Around Town

Commission proposes 10% sewer fee hike, construction plan

The three pumps at the Williams Riding Way Pump Station. (FILE PHOTO)

WESTFIELD — A sewer rate increase is on its way to the City Council, after a 3-0 vote by the Water Commission to accept the recommendations of a rate study by Tighe & Bond. The five-month sewer rate evaluation found that rising costs would push the enterprise into the red in fiscal 2023 without a rise in revenues.

The Tighe & Bond study, presented at the meeting Oct. 25 by engineer Michael Schrader, recommends increasing the residential flat fee by $38 per year and increasing the commercial rate to $5.86 per 1,000 gallons for the second half of fiscal 2022, followed by incremental increases over the next six years. Residents are charged a flat fee, currently $383 per year, while commercial customers in Westfield are charged based on usage. The second half of fiscal 2022 begins in January.

The first half-year increase will maintain the fund balance at 35 percent of operating costs, after going negative by $308,000 in fiscal 2020. Rate increases would allow the city to build an operating reserve and buffer for construction projects and capital projects, according to the report, including a new pumping station.

Costs are also rising, with sludge removal increasing by $250,000 in 2024, and other increases in costs expected to be announced. Wastewater Deputy Superintendent Jeffrey Gamelli said Westfield is anticipating a new permit from MassDEP which may require the city to remove PFAS, nitrogen and phosphorus from wastewater effluent.

“We might have to come up with a treatment technology to remove PFAS by 2024 in bio solids,” Gamelli said.

The study showed Westfield’s rates to be among the lowest when compared with neighboring communities. Schrader said the chart showed that Westfield has charged less than everybody else over time, resulting in an underfunded utility.

“This study indicates we need to increase the rates,” said Water Commission chair Joseph Popielarczyk. He said the commission can recommend the rate, but it is up to the City Council to set the rate.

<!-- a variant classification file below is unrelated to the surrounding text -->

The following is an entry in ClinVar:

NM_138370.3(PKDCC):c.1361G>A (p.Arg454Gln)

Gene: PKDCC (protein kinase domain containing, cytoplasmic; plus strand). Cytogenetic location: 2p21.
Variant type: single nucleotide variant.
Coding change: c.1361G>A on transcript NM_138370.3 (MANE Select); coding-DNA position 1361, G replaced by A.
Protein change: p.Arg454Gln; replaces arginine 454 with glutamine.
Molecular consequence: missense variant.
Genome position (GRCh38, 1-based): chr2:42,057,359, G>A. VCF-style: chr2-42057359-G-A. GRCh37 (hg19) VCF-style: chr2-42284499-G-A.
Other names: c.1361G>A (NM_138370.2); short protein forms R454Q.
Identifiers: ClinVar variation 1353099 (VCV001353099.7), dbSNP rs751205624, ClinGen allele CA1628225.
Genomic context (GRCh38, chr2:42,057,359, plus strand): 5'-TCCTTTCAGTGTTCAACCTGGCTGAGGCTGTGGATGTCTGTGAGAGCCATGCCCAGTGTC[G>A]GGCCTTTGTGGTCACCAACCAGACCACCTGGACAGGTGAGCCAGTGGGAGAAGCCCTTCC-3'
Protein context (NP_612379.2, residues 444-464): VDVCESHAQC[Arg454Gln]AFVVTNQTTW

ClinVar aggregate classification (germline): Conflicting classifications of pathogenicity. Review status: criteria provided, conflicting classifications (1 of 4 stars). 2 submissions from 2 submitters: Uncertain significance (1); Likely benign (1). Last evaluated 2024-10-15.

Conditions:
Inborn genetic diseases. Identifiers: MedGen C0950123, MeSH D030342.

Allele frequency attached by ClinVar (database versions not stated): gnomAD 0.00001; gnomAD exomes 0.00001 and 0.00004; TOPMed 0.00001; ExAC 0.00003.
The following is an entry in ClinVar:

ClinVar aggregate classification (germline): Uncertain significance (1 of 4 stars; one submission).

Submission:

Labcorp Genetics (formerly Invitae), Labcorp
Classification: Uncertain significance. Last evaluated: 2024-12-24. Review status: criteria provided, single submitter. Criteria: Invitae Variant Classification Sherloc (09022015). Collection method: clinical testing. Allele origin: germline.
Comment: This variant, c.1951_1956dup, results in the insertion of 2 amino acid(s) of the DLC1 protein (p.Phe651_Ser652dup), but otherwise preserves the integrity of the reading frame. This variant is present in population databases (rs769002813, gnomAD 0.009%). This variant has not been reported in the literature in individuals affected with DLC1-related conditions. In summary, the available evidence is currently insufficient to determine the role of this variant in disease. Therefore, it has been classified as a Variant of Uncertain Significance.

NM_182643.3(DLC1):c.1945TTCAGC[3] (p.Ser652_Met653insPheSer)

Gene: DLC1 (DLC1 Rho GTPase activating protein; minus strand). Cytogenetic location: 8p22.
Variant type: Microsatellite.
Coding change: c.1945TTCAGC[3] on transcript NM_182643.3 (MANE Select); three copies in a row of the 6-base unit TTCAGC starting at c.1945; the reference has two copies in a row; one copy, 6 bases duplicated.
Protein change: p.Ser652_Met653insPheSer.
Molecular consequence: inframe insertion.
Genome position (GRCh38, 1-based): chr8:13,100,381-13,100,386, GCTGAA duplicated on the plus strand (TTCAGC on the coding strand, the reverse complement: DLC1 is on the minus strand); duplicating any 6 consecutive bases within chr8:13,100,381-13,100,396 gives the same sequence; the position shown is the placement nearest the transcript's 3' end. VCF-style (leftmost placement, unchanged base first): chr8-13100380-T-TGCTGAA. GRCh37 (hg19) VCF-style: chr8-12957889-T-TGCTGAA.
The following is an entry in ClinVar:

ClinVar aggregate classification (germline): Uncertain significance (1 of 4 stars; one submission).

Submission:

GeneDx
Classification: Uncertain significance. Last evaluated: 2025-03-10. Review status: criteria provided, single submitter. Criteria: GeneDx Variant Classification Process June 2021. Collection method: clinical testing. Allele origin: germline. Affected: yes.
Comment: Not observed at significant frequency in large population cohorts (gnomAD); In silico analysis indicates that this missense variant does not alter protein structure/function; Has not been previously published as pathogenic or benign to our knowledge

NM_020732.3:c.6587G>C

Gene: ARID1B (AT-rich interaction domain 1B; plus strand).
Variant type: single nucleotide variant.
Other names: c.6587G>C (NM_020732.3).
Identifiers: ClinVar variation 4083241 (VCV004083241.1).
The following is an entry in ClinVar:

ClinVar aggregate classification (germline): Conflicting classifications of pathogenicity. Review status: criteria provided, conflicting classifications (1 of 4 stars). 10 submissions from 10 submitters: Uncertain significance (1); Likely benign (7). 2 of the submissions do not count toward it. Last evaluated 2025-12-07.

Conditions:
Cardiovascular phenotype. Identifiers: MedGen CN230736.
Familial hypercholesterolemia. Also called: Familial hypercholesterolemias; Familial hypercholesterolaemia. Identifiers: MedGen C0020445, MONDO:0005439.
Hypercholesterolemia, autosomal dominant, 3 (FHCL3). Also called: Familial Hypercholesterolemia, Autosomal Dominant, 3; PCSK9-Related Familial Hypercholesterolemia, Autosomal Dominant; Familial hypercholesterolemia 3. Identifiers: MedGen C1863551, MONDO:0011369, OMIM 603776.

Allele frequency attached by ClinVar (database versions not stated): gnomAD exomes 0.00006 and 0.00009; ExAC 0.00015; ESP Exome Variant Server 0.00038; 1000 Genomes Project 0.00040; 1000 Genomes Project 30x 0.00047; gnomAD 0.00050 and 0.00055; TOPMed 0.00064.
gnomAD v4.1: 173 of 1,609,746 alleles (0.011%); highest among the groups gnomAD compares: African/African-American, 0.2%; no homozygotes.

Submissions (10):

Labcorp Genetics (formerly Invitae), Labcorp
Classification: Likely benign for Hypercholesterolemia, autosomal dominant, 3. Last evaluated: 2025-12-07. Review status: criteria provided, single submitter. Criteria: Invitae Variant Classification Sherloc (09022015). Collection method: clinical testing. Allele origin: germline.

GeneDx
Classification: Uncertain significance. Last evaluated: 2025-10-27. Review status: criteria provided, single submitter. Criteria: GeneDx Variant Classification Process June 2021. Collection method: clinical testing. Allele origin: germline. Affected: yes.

Popielarczyk said rate increases should be part of a long-term plan with a $10 million sewer expansion, and a $10 million in anticipated regulatory mandates for treatment.

“These are the things we’ve got built out from a capital expansion standpoint. There are no undesignated funds right now. If we hit it for another half-million [dollars], it’s coming out of the general fund,” he said, referring to city budget funded by taxpayers.

Popielarczyk said if the City Council does not approve the request, the commission will have to continue working with Tighe & Bond on a solution.

Interim DPW Director Francis Cain councilors could do anything they want with the rate proposal. He said the Water Department is in a hard spot, because Gamelli has made great strides to economize and make wastewater treatment more efficient, saving hundreds of thousands of dollars — but now faces cost increases out of his control, such as a $250,000 hike in the cost of sludge hauling.

Cain said federal pandemic aid is also being discussed to fund water and sewer projects. The department has proposed projects to the mayor for ARPA funds, which may be spent on water, sewer and wastewater, but Cain called it a “wild card,” and a limited pot of money. He said the rate increase and plan is not dependent on getting the funds.

To Top